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Supporting a safer city

By [email protected] - 24th February 2016 - 15:43

Location information is used daily by fire, police and ambulance services in responding to incidents. But the speed and accuracy of response depends on knowing where assets (vehicles, people and equipment) are located at any point in time and that the data is correct. Increasingly, a rules-based approach to capturing, validating and managing spatial data means they can process and analyse information in a way that traditional technologies do not allow.

The London Fire Brigade (LFB) is one of the largest firefighting and rescue organisations in the world, and the busiest in the UK. With 6,000 staff (of whom 85% are operational staff) and 102 fire stations, LFB serves an area of nearly 1,600 square kilometres. Its role is, simply, “to make London a safer city”.

As a public service, the way the LFB deploys its resources to achieve this end are very important. Every year the Brigade sets targets for a range of objectives and monitors its performance against them to improve services. Some of those targets are about reducing fires and other emergency incidents, but others relate to how well the organisation is run.

Smarter choices

While the principal role of the LFB is to respond to incidents, its work now places a stronger emphasis on prevention and community services, including aspects such as responding to Freedom of Information requests. Part of this change involves using technology to make smarter choices.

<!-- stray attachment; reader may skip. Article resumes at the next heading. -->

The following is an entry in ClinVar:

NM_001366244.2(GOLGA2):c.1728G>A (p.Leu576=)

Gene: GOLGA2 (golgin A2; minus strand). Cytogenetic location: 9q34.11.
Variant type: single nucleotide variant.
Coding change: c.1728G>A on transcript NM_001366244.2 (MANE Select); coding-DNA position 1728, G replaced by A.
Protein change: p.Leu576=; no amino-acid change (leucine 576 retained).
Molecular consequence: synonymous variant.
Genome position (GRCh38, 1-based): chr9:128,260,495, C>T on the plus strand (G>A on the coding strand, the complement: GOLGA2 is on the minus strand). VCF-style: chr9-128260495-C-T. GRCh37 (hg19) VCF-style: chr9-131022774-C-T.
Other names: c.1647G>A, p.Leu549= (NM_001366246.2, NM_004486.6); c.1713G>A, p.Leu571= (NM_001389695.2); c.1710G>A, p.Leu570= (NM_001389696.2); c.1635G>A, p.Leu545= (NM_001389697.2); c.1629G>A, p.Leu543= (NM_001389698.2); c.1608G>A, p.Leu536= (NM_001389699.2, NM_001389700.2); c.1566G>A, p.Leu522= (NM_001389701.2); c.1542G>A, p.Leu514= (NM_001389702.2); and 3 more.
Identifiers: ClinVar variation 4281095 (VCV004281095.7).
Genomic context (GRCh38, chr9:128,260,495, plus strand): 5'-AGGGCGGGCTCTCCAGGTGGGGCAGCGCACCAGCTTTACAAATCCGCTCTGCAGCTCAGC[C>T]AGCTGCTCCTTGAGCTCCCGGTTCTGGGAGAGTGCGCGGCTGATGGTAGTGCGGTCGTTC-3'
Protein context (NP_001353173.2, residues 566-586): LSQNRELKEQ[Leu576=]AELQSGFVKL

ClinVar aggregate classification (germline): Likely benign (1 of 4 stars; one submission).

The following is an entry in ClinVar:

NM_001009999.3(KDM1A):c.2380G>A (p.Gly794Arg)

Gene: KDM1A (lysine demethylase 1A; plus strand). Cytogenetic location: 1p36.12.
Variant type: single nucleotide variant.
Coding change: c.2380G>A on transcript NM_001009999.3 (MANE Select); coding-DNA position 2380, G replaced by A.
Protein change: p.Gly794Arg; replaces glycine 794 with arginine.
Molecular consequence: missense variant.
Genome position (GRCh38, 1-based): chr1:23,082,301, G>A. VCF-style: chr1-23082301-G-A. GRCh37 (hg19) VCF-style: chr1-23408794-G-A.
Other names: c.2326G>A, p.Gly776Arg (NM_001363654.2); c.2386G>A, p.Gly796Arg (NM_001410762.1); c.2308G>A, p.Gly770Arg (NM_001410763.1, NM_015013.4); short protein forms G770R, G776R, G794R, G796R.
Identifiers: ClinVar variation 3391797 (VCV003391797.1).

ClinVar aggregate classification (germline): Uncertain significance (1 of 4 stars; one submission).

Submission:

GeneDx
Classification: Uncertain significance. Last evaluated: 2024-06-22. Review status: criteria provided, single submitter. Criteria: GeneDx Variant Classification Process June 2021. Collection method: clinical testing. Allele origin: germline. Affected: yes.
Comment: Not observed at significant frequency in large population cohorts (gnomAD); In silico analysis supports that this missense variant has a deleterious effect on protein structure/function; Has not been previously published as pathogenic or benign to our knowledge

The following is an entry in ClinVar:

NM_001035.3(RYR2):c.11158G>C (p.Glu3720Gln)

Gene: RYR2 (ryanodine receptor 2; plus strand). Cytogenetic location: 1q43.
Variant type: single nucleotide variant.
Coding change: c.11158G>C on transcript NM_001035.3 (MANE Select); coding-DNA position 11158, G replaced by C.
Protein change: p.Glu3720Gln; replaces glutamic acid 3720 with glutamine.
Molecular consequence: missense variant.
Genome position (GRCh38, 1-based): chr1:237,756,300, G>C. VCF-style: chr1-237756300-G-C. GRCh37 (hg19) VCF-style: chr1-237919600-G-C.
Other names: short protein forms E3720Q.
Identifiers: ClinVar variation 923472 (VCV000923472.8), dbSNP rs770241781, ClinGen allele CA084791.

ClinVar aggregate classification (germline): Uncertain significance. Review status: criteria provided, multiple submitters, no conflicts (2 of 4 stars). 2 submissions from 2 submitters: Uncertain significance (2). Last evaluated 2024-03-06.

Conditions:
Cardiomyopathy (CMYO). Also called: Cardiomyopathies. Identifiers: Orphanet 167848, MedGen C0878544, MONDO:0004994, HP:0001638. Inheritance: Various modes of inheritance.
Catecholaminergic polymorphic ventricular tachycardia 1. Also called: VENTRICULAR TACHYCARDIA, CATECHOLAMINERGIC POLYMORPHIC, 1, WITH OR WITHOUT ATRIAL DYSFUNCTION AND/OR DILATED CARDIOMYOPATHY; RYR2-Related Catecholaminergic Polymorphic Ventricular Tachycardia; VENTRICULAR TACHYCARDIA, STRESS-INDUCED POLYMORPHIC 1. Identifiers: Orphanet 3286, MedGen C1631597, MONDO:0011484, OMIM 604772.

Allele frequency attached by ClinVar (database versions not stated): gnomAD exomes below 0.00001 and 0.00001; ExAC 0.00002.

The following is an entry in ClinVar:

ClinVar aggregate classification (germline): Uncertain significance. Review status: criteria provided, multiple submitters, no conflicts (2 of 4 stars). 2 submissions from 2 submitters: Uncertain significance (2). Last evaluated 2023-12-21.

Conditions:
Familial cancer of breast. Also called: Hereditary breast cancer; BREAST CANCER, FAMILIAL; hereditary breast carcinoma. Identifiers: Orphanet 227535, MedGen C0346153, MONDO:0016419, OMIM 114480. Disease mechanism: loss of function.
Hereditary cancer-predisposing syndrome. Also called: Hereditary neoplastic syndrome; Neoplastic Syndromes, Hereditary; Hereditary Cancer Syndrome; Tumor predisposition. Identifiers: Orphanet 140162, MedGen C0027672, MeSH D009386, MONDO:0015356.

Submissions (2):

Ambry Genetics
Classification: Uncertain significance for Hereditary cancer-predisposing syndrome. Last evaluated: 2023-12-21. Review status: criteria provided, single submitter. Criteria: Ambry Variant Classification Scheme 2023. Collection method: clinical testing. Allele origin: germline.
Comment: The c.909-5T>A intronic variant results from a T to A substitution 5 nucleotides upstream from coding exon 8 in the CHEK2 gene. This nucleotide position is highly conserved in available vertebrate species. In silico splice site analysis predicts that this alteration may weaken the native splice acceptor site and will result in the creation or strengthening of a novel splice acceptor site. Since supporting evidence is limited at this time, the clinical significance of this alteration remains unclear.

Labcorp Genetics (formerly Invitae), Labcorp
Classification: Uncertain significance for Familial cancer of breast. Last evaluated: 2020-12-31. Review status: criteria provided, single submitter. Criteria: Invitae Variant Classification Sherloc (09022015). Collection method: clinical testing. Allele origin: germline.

Unsurprisingly, the LFB’s Extract, Transform and Load (ETL) team was looking at how technology could best help to restructure, reformat and integrate data, so that it was ready to use and share across the organisation.

John Cook is the LFB’s Corporate Gazetteer and ETL Process Manager, responsible for maintaining spatial and non-spatial data to ensure that the brigade is as effective as possible. According to him, mapping has always been central to the Brigade’s task, although originally it relied on wall maps or map books in each appliance. Today, it uses Geographical Information Systems (GIS) and mobile data terminals to locate and respond to incidents. Spatial data is also important in incident recording, understanding the location of facilities such as fire hydrants, and in emergency planning. So geospatial data is central to many of the issues that LFB has to address.

GIS gives a visual representation of a highly complex set of data. It’s not just road layouts, but road speeds, the location of hazards, and the height of buildings that must be known in despatching the right type of appliance to any given situation.

Getting it right

Routing is critical for fire crews in getting the right appliance to the right location as quickly as possible. To achieve this, each station must be correctly staffed which can mean temporarily moving staff between stations. For this purpose, LFB used AA Route Planner information to determine likely travel times between each of its 102 London-wide stations.

However, establishing travel times between any two locations required approximately 12,000 individual searches. Originally intended as a one-off exercise, the searches were carried out manually by LFB staff entering details of each pair on a Route Planner website and recording the results. The exercise required 40 working hours of overtime to complete. It also, inevitably, carried a high risk of error and required detailed checking. Although important, this clearly wasn’t sustainable as a regular exercise. John and his team needed to create a repeatable process that could be easily updated to reflect changing traffic and road conditions.